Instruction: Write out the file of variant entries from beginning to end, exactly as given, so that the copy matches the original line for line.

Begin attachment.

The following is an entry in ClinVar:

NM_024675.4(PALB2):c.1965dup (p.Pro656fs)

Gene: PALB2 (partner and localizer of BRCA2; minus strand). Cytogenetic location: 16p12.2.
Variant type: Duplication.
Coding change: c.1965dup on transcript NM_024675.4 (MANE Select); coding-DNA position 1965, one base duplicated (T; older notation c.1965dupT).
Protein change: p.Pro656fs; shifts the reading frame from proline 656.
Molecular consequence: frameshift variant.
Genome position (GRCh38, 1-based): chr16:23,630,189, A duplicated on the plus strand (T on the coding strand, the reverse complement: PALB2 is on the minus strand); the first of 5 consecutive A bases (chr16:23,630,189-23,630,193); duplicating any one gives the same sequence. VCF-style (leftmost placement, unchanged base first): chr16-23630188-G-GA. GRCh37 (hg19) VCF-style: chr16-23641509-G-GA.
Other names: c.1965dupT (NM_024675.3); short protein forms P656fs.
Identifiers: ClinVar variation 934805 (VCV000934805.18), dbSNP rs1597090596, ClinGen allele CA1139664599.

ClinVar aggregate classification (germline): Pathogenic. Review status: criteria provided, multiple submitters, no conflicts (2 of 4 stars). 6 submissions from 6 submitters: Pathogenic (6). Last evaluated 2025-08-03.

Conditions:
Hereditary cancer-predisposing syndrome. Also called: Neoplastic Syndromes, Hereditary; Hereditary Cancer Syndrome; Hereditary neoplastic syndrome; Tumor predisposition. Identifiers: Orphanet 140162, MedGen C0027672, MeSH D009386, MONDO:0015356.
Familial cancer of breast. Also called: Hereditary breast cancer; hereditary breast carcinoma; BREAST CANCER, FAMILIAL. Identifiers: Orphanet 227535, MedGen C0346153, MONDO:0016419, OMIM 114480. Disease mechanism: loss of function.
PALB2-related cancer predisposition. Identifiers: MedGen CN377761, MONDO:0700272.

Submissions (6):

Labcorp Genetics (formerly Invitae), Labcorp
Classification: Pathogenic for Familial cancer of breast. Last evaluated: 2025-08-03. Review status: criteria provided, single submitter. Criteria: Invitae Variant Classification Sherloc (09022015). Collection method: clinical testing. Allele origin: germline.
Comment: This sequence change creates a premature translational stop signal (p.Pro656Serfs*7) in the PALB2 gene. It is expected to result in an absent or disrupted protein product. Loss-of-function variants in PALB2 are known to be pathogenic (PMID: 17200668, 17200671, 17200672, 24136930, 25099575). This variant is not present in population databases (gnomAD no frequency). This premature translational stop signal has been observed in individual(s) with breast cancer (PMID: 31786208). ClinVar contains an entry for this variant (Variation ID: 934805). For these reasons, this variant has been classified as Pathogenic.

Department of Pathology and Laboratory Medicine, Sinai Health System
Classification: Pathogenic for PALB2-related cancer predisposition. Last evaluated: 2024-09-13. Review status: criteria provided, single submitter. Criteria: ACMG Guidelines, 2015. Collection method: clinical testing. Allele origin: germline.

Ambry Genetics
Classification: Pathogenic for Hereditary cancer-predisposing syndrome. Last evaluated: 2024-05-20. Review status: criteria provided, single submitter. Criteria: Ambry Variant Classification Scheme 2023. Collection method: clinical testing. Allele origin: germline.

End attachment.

The following is an entry in ClinVar:

NM_024675.4(PALB2):c.1965dup (p.Pro656fs)

Gene: PALB2 (partner and localizer of BRCA2; minus strand). Cytogenetic location: 16p12.2.
Variant type: Duplication.
Coding change: c.1965dup on transcript NM_024675.4 (MANE Select); coding-DNA position 1965, one base duplicated (T; older notation c.1965dupT).
Protein change: p.Pro656fs; shifts the reading frame from proline 656.
Molecular consequence: frameshift variant.
Genome position (GRCh38, 1-based): chr16:23,630,189, A duplicated on the plus strand (T on the coding strand, the reverse complement: PALB2 is on the minus strand); the first of 5 consecutive A bases (chr16:23,630,189-23,630,193); duplicating any one gives the same sequence. VCF-style (leftmost placement, unchanged base first): chr16-23630188-G-GA. GRCh37 (hg19) VCF-style: chr16-23641509-G-GA.
Other names: c.1965dupT (NM_024675.3); short protein forms P656fs.
Identifiers: ClinVar variation 934805 (VCV000934805.18), dbSNP rs1597090596, ClinGen allele CA1139664599.

ClinVar aggregate classification (germline): Pathogenic. Review status: criteria provided, multiple submitters, no conflicts (2 of 4 stars). 6 submissions from 6 submitters: Pathogenic (6). Last evaluated 2025-08-03.

Conditions:
Hereditary cancer-predisposing syndrome. Also called: Neoplastic Syndromes, Hereditary; Hereditary Cancer Syndrome; Hereditary neoplastic syndrome; Tumor predisposition. Identifiers: Orphanet 140162, MedGen C0027672, MeSH D009386, MONDO:0015356.
Familial cancer of breast. Also called: Hereditary breast cancer; hereditary breast carcinoma; BREAST CANCER, FAMILIAL. Identifiers: Orphanet 227535, MedGen C0346153, MONDO:0016419, OMIM 114480. Disease mechanism: loss of function.
PALB2-related cancer predisposition. Identifiers: MedGen CN377761, MONDO:0700272.

Submissions (6):

Labcorp Genetics (formerly Invitae), Labcorp
Classification: Pathogenic for Familial cancer of breast. Last evaluated: 2025-08-03. Review status: criteria provided, single submitter. Criteria: Invitae Variant Classification Sherloc (09022015). Collection method: clinical testing. Allele origin: germline.
Comment: This sequence change creates a premature translational stop signal (p.Pro656Serfs*7) in the PALB2 gene. It is expected to result in an absent or disrupted protein product. Loss-of-function variants in PALB2 are known to be pathogenic (PMID: 17200668, 17200671, 17200672, 24136930, 25099575). This variant is not present in population databases (gnomAD no frequency). This premature translational stop signal has been observed in individual(s) with breast cancer (PMID: 31786208). ClinVar contains an entry for this variant (Variation ID: 934805). For these reasons, this variant has been classified as Pathogenic.

Department of Pathology and Laboratory Medicine, Sinai Health System
Classification: Pathogenic for PALB2-related cancer predisposition. Last evaluated: 2024-09-13. Review status: criteria provided, single submitter. Criteria: ACMG Guidelines, 2015. Collection method: clinical testing. Allele origin: germline.

Ambry Genetics
Classification: Pathogenic for Hereditary cancer-predisposing syndrome. Last evaluated: 2024-05-20. Review status: criteria provided, single submitter. Criteria: Ambry Variant Classification Scheme 2023. Collection method: clinical testing. Allele origin: germline.